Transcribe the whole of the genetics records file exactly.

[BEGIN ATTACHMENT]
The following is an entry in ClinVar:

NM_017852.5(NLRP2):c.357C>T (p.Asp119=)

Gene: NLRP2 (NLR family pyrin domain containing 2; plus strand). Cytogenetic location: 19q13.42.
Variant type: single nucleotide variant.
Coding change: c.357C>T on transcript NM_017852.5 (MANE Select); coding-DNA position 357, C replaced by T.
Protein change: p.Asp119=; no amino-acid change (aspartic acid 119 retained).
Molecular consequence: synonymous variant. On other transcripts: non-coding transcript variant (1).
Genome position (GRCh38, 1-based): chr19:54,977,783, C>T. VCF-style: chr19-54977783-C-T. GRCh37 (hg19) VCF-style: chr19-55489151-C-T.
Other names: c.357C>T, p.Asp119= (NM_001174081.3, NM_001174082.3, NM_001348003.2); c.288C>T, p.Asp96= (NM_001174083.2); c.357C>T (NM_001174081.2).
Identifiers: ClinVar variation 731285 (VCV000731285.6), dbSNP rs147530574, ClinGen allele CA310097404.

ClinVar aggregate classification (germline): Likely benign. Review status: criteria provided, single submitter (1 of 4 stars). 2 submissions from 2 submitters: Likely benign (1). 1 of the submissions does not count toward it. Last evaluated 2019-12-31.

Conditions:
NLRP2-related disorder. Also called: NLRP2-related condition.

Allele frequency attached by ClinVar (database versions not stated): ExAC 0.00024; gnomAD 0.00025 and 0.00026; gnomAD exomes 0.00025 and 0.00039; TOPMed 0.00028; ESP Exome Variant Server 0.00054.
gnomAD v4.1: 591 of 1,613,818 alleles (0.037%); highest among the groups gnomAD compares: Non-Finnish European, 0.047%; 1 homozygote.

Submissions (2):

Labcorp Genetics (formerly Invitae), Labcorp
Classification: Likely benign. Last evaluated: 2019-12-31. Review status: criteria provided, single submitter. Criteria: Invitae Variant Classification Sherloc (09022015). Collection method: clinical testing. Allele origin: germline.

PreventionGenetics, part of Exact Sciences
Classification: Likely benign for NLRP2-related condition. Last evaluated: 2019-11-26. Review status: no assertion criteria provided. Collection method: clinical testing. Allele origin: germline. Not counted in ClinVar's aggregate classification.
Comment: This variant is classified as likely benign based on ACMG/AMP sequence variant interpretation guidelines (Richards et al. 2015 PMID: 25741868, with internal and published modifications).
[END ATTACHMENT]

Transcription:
The following is an entry in ClinVar:

NM_017852.5(NLRP2):c.357C>T (p.Asp119=)

Gene: NLRP2 (NLR family pyrin domain containing 2; plus strand). Cytogenetic location: 19q13.42.
Variant type: single nucleotide variant.
Coding change: c.357C>T on transcript NM_017852.5 (MANE Select); coding-DNA position 357, C replaced by T.
Protein change: p.Asp119=; no amino-acid change (aspartic acid 119 retained).
Molecular consequence: synonymous variant. On other transcripts: non-coding transcript variant (1).
Genome position (GRCh38, 1-based): chr19:54,977,783, C>T. VCF-style: chr19-54977783-C-T. GRCh37 (hg19) VCF-style: chr19-55489151-C-T.
Other names: c.357C>T, p.Asp119= (NM_001174081.3, NM_001174082.3, NM_001348003.2); c.288C>T, p.Asp96= (NM_001174083.2); c.357C>T (NM_001174081.2).
Identifiers: ClinVar variation 731285 (VCV000731285.6), dbSNP rs147530574, ClinGen allele CA310097404.

ClinVar aggregate classification (germline): Likely benign. Review status: criteria provided, single submitter (1 of 4 stars). 2 submissions from 2 submitters: Likely benign (1). 1 of the submissions does not count toward it. Last evaluated 2019-12-31.

Conditions:
NLRP2-related disorder. Also called: NLRP2-related condition.

Allele frequency attached by ClinVar (database versions not stated): ExAC 0.00024; gnomAD 0.00025 and 0.00026; gnomAD exomes 0.00025 and 0.00039; TOPMed 0.00028; ESP Exome Variant Server 0.00054.
gnomAD v4.1: 591 of 1,613,818 alleles (0.037%); highest among the groups gnomAD compares: Non-Finnish European, 0.047%; 1 homozygote.

Submissions (2):

Labcorp Genetics (formerly Invitae), Labcorp
Classification: Likely benign. Last evaluated: 2019-12-31. Review status: criteria provided, single submitter. Criteria: Invitae Variant Classification Sherloc (09022015). Collection method: clinical testing. Allele origin: germline.

PreventionGenetics, part of Exact Sciences
Classification: Likely benign for NLRP2-related condition. Last evaluated: 2019-11-26. Review status: no assertion criteria provided. Collection method: clinical testing. Allele origin: germline. Not counted in ClinVar's aggregate classification.
Comment: This variant is classified as likely benign based on ACMG/AMP sequence variant interpretation guidelines (Richards et al. 2015 PMID: 25741868, with internal and published modifications).